You have the right to a certain expectation of privacy up to a certain point, even when interacting with law enforcement officers or subject to an investigation. There are limits to how aggressively the police can search you when they suspect that you may have broken the law.
Unless you give them permission or they obtain a warrant, the Fourth Amendment and many prior federal court rulings protect your basic civil rights during an encounter with law enforcement officers. There are rules about when police officers can search your vehicle or your home, and many people have learned about their right not to let a police officer into their home.
What about your body? When is it legal for a police officer to frisk you or conduct a search of your person during an interaction that has not led to your arrest?
Bodily searches usually require specific justification
Searching someone before they enter state custody is part of the standard intake procedure, but those not under arrest still have the right to privacy regarding their own bodies. Police officers will often try to work around the very limiting rules about bodily searches by asking for permission. They will ask someone if they will allow the officer to quickly pat them down. Once the person agrees, since the officer finds something, that individual can face criminal charges.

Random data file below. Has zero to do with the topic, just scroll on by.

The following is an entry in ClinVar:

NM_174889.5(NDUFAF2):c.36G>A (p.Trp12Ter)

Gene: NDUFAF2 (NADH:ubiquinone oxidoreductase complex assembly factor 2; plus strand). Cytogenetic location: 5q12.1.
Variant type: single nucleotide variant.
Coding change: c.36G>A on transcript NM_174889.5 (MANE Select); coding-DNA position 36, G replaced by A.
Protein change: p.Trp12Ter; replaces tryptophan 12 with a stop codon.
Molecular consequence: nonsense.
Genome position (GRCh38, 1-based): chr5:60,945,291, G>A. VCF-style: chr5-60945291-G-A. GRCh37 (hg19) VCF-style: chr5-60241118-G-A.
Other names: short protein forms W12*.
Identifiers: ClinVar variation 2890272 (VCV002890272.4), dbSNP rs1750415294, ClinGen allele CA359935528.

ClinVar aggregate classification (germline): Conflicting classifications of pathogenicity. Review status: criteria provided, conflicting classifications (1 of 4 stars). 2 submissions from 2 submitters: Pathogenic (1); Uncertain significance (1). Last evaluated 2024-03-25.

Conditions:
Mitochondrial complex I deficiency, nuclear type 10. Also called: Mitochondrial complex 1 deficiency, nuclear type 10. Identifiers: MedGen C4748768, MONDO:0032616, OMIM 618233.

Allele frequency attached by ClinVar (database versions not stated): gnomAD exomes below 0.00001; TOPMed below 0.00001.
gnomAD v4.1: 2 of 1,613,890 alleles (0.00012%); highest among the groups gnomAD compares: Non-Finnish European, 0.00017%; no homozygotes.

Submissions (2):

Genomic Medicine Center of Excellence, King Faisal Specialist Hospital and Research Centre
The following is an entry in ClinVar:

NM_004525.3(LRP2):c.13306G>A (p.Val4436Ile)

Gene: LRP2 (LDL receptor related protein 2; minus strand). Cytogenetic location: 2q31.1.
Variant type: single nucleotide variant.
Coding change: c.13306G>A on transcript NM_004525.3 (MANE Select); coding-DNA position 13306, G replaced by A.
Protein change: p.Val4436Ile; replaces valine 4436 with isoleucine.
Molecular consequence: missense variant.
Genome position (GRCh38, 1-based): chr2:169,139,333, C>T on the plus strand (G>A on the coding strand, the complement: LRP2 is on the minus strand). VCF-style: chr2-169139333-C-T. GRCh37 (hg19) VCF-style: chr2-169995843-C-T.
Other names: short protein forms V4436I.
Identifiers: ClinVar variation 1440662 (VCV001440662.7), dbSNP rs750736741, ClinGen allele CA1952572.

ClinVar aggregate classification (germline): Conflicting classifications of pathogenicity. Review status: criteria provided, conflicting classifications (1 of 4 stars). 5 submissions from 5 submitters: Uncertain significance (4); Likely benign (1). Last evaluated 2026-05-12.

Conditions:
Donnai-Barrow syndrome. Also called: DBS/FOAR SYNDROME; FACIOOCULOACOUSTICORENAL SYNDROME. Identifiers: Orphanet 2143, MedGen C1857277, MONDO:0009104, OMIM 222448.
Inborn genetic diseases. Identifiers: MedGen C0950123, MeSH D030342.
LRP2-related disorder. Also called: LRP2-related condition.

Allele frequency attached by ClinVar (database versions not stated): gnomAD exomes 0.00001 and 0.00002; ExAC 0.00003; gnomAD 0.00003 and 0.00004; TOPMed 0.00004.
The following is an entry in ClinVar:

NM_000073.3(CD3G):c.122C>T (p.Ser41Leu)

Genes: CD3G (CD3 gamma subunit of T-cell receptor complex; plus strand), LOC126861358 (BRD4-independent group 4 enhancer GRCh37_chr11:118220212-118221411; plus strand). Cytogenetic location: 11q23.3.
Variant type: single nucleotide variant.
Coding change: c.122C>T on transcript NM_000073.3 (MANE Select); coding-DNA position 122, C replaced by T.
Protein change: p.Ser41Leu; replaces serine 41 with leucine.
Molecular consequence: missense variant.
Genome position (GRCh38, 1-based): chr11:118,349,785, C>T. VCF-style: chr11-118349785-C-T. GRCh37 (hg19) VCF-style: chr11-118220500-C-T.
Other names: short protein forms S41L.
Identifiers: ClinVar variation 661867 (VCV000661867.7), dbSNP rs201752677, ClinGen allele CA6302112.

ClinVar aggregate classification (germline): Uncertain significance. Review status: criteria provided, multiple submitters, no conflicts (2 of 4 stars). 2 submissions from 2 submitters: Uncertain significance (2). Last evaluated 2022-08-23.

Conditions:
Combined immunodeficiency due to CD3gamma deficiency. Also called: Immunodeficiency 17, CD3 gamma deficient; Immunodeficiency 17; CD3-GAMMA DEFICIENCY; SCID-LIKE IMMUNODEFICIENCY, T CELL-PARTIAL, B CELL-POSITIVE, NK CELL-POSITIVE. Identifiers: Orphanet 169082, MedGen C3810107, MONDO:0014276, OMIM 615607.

What many people talking to a police officer failed to understand is that there is really only one justification to search someone without permission or a warrant. The officer needs to have a reasonable suspicion to believe that the person may have a weapon. Racial profiling is not a reasonable excuse to search someone’s person, but an officer who saw them put a knife in their pocket earlier would have reason to search.
Some officers will perform bodily searches when they have no reason to suspect the presence of a weapon nor the permission of the individual involved. Sometimes, the people that they arrest in those questionable circumstances can use their misconduct as part of their defense strategy. When officers violate someone’s rights or deviate from established best practices, then the courts may not be able to use the evidence that they gathered.
Learning more about your rights and asserting them when you encounter law enforcement officers can reduce your risk of facing criminal charges and also strengthen your position when you plan to defend against them.